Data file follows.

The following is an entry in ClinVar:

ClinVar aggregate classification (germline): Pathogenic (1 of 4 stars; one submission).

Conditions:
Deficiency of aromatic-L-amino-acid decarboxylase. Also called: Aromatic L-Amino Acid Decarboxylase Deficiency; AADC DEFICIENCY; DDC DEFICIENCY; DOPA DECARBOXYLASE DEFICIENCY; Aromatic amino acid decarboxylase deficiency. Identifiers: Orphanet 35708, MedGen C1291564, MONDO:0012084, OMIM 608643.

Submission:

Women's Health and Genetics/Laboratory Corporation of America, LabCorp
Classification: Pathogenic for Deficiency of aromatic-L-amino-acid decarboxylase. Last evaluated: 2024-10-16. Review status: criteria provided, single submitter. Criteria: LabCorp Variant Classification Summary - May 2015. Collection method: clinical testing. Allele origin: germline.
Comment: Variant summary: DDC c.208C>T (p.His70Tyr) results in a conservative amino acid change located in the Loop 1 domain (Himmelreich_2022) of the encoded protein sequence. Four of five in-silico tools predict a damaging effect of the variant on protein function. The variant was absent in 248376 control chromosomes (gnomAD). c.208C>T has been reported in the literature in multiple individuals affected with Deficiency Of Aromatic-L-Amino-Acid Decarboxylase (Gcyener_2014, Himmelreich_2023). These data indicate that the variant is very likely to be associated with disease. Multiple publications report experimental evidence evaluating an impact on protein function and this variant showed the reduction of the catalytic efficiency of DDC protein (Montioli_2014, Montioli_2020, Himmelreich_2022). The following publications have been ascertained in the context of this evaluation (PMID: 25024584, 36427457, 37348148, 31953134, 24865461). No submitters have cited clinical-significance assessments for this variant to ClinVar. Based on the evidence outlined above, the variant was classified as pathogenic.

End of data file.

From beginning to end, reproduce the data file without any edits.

The following is an entry in ClinVar:

ClinVar aggregate classification (germline): Pathogenic (1 of 4 stars; one submission).

Conditions:
Deficiency of aromatic-L-amino-acid decarboxylase. Also called: Aromatic L-Amino Acid Decarboxylase Deficiency; AADC DEFICIENCY; DDC DEFICIENCY; DOPA DECARBOXYLASE DEFICIENCY; Aromatic amino acid decarboxylase deficiency. Identifiers: Orphanet 35708, MedGen C1291564, MONDO:0012084, OMIM 608643.

Submission:

Women's Health and Genetics/Laboratory Corporation of America, LabCorp
Classification: Pathogenic for Deficiency of aromatic-L-amino-acid decarboxylase. Last evaluated: 2024-10-16. Review status: criteria provided, single submitter. Criteria: LabCorp Variant Classification Summary - May 2015. Collection method: clinical testing. Allele origin: germline.
Comment: Variant summary: DDC c.208C>T (p.His70Tyr) results in a conservative amino acid change located in the Loop 1 domain (Himmelreich_2022) of the encoded protein sequence. Four of five in-silico tools predict a damaging effect of the variant on protein function. The variant was absent in 248376 control chromosomes (gnomAD). c.208C>T has been reported in the literature in multiple individuals affected with Deficiency Of Aromatic-L-Amino-Acid Decarboxylase (Gcyener_2014, Himmelreich_2023). These data indicate that the variant is very likely to be associated with disease. Multiple publications report experimental evidence evaluating an impact on protein function and this variant showed the reduction of the catalytic efficiency of DDC protein (Montioli_2014, Montioli_2020, Himmelreich_2022). The following publications have been ascertained in the context of this evaluation (PMID: 25024584, 36427457, 37348148, 31953134, 24865461). No submitters have cited clinical-significance assessments for this variant to ClinVar. Based on the evidence outlined above, the variant was classified as pathogenic.